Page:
Monday, September 1, 2014

A Poet Of The Thirteenth Century

Jorge Luis Borges
 
Un Poeta Del Siglio XIII


(go to the end of this blog for the text of the poem in Spanish, and Alexander Coleman's English translation for the Penguin edition)


   Presenting this poem in the original Spanish - or Argentine, which perhaps isn’t quite the same: a dialect of Spanish, dare I suggest? - is not an example of showing-off, for in truth I understand the words of this poem as little as I imagine do you, my reader. Every word is a permutation of letters, and letters are as inanimate as blocks of stone. Use, on the other hand, gives each word a spark of individual existence, imbues it with cultural life and makes of it something specific; and we, the users, attach values accordingly. The letters C-O-N in English represent trickery and duplicity, a form of cheating; the same letters in Spanish form the conjunction “with”; in French they describe the female pudendum and colloquially constitute an obscene insult. The words themselves are quite innocent, but we impose upon them our moral attitudes. (This is why the banning and burning of books is so absurd). When we, today, use the descriptive term “quaint” - what more innocuous adjective is there? – we are using the same word that Chaucer used frequently in his Canterbury Tales; the word has evolved considerably since his time, when it too described the female pudendum. Today there are two words, the innocuous adjective that has retained the mediaeval spelling; the mediaeval meaning that has acquired a modern spelling.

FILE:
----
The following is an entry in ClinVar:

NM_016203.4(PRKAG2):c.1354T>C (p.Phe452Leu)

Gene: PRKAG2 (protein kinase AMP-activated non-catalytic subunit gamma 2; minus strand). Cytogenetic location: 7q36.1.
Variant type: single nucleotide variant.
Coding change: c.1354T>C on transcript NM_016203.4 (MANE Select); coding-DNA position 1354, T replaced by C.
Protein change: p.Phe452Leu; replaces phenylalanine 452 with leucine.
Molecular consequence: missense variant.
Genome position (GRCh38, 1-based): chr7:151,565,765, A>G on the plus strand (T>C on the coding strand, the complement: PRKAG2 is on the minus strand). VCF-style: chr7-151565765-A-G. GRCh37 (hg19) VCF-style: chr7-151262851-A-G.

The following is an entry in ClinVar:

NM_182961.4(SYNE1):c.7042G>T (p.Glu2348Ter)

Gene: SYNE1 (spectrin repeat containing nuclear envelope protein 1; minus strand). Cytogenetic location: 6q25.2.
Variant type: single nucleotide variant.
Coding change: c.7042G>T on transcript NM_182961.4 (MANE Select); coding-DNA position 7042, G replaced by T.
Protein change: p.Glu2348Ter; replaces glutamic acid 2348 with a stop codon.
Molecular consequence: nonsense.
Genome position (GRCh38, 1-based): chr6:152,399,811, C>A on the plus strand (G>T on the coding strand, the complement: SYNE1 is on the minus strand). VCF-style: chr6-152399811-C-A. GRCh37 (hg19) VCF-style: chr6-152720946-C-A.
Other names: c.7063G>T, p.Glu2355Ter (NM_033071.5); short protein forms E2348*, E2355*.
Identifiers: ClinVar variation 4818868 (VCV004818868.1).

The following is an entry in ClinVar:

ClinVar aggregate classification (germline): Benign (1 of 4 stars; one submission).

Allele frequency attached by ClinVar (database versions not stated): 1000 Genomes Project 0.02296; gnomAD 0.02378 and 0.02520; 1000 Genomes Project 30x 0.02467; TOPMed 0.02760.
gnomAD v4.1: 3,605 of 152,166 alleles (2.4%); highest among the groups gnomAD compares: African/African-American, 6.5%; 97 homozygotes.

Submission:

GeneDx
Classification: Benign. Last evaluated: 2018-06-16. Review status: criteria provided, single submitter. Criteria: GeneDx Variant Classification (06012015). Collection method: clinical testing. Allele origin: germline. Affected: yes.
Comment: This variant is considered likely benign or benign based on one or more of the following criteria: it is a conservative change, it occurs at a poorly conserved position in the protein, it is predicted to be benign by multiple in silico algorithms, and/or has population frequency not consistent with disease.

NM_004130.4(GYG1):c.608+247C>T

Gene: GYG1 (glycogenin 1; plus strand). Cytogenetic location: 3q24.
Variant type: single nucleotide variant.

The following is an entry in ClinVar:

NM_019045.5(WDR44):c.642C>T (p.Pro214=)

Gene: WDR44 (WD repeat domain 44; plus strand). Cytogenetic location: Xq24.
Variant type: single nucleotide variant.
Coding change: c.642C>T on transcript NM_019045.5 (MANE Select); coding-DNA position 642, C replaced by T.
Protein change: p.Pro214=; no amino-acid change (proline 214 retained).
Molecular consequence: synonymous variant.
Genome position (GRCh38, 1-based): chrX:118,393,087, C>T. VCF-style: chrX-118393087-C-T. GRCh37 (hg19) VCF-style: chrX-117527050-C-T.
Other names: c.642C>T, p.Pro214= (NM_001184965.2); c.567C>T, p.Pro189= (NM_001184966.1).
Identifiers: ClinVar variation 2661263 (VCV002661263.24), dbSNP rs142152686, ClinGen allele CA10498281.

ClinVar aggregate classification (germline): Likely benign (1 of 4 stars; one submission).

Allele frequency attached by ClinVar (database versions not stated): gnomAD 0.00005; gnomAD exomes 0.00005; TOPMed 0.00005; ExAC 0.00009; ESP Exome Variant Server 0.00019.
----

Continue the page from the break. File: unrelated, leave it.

Why am I saying this? Because the cultural life of every word remains specific to time, people, place. No usage of words is more specific, more precisely selected, than that of poetry. In translating poetry, it is not enough to transfer the language; one has somehow to transport an entire culture across the great divide.

    I present this poem, then, in Spanish and in translation, that the reader may sense for himself those rhythms, cadences, sonorities, silences, which even the most valiant translation cannot hope to capture. And as to the poem itself. The moment is historic - in retrospect, of course: no moment is ever intrinsically historic - yet who but Borges would ever have thought to commemorate it?

    The form, inexorably, derives from the content: it would have been absurd to honour the invention of the Italian sonnet - so much more difficult a form than the English, Elizabethan, sonnet - in any other form but an Italian sonnet. Yet the subject...does it matter who the poet was, or the theme of his labours, or where, or when, or how successfully? That “archetypal thing”, surely it is simply “a poem by Borges”; and the poem about the poem and its labouring poet, is it not simply a reflection in the mirror?